While that was a long-festering problem in Flyerland, the three-headed monster didn't receive much help in staving off a far-superior Bruins squad.

The Flyers were in each game with New Jersey this year, thanks in large part to the play of Ilya Bryzgalov, who was Holmgren's big summer crease addition. While no one can argue the wild inconsistencies in the offbeat goalie's play over the course of the regular season -- in which we saw times where Bryzgalov struggled to stop anything, to the other end of the spectrum where he set the franchise record for longest stretch of shutout hockey late in the campaign -- and while he gave up some questionnable goals at the most inopportune moments, the goaltender saved Philadelphia's collective hide time and again while keeping a Flyer club that was hanging on by a thread in games they had no business even being close.

That's two consecutive second round losses in which opponents thoroughly dominated play in unceremoniously dispatching the Flyers. Perhaps more prevelant than any issues between the pipes in each was the game plan cultivated by opposing coaches to counter-attack any Philly forecheck.

Both Claude Julien last season and Peter DeBoer this year stressed a furious forecheck of their own that pinned the Flyers in their own end for long stretches of time. It eventually led to the wearing down of Laviolette's defense corps, in both years resembling a tired-looking group that had trouble just getting the puck out of their own end -- let alone with any form of possession or attempting of a creation of an offensive counter-rush.

New Jersey was able to roll four lines against the Flyers, sending fresh legs out on the ice mid-cycle as Philadelphia's energy level was sapped due to the constant chasing of the puck.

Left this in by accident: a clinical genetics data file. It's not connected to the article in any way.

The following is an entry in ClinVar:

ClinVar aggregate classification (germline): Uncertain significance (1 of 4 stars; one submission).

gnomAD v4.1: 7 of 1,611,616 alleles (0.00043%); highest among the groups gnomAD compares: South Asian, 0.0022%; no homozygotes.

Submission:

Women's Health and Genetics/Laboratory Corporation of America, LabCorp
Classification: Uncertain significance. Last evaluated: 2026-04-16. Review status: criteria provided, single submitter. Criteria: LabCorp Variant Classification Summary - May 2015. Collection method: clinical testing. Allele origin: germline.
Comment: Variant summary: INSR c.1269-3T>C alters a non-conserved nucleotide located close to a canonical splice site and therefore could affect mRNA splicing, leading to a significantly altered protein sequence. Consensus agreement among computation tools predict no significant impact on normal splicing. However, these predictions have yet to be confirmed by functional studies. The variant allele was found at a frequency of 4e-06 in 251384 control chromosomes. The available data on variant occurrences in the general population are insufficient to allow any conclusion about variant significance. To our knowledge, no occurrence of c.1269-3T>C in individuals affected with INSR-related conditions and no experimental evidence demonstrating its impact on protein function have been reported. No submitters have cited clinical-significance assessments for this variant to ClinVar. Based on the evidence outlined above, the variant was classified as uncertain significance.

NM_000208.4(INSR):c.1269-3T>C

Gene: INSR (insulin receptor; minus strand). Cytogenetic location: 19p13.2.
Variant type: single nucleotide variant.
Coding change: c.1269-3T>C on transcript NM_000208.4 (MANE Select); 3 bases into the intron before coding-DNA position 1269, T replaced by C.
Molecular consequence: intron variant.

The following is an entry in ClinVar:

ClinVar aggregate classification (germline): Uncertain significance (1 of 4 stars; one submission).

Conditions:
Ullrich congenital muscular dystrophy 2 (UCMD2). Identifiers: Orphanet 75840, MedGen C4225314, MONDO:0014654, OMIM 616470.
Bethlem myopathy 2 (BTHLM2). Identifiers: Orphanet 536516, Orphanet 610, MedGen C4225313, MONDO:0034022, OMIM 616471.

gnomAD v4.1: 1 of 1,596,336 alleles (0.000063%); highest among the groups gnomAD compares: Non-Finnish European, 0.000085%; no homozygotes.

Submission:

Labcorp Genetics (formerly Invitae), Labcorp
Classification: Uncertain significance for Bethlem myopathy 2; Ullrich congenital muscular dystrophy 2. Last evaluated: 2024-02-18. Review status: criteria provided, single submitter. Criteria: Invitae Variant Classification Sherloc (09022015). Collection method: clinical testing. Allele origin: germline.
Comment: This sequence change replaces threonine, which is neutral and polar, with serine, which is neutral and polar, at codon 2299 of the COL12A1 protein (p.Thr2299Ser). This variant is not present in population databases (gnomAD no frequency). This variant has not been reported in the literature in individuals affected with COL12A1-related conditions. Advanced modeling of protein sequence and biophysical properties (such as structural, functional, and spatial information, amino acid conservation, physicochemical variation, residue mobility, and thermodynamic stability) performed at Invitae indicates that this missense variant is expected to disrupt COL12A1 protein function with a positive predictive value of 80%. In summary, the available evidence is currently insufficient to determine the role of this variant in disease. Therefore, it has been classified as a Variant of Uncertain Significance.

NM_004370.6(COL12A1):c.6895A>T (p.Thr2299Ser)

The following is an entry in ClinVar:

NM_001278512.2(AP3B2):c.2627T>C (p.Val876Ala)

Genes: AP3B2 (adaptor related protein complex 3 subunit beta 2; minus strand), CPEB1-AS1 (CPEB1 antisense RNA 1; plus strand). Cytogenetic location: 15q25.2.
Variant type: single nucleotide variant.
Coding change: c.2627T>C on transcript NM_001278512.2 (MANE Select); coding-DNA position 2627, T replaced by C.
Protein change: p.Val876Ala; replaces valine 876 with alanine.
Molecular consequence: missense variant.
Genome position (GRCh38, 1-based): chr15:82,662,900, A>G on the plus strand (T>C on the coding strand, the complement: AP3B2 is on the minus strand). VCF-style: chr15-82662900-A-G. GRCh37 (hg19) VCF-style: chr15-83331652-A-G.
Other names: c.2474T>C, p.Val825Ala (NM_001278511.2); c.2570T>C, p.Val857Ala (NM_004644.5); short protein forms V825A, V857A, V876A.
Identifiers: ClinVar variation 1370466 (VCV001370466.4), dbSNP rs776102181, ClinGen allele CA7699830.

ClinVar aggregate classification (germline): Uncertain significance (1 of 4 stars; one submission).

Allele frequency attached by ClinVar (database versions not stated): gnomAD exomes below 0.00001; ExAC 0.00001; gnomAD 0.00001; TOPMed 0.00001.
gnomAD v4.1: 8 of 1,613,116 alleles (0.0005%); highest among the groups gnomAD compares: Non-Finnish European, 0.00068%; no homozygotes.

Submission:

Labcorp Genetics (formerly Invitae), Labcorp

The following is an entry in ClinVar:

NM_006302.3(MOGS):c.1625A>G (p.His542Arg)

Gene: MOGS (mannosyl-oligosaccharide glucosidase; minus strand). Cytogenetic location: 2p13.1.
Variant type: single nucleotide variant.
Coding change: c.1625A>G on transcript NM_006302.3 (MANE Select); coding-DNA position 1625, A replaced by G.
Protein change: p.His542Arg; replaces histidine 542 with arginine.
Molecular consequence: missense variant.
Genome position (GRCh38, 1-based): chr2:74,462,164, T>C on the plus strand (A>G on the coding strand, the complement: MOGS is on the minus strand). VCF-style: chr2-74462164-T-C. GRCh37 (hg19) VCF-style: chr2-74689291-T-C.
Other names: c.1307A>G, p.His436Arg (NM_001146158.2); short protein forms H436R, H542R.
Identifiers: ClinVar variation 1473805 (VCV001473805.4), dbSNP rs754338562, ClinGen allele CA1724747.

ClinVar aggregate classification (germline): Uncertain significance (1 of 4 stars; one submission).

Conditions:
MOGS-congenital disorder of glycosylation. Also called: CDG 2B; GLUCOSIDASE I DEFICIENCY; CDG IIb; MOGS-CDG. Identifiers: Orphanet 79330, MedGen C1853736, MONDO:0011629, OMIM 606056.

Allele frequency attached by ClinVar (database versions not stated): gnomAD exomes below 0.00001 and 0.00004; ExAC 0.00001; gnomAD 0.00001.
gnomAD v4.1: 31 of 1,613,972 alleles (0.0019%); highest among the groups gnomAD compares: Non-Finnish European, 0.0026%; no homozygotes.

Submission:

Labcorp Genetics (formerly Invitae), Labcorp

"If you want me to be honest, I've got to say they were very strong," said 40-year-old right wing Jaromir Jagr, who finished the series with just one assist after posting a goal and six points against the Penguins in round one. "They were strong on the boards, I don’t think they lost any battles on the boards. That was the biggest difference."

It appears that DeBoer and the Devils' coaching staff may have been reviewing game film of the six contests in which John Tortorella's Rangers completely outplayed Philadelphia during the season.

"They played a lot like the Rangers," pointed out winger Scott Hartnell. "We got the puck in the corner on a soft chip, and it seemed like they had four guys on you in the corner. It is probably one of the biggest reasons why we couldn't beat the Rangers this year. They just smothered you, three or four guys on you in the zone."

What transpired was a lot of dump and chase, which became pointless because of the little success with the chase aspect of the sequences.

"That's the coaches decision, not mine," said Kimmo Timonen when asked if there were any changes the coaching staff could have made. "I'm not going to go there to say what we should have done. That's their job, and I'm sure they are going to think about it afterwards. Maybe there was something we should have done. They were a better team in every area of the game. I've got to give them a lot of credit. When you get beat four times, they are the better team."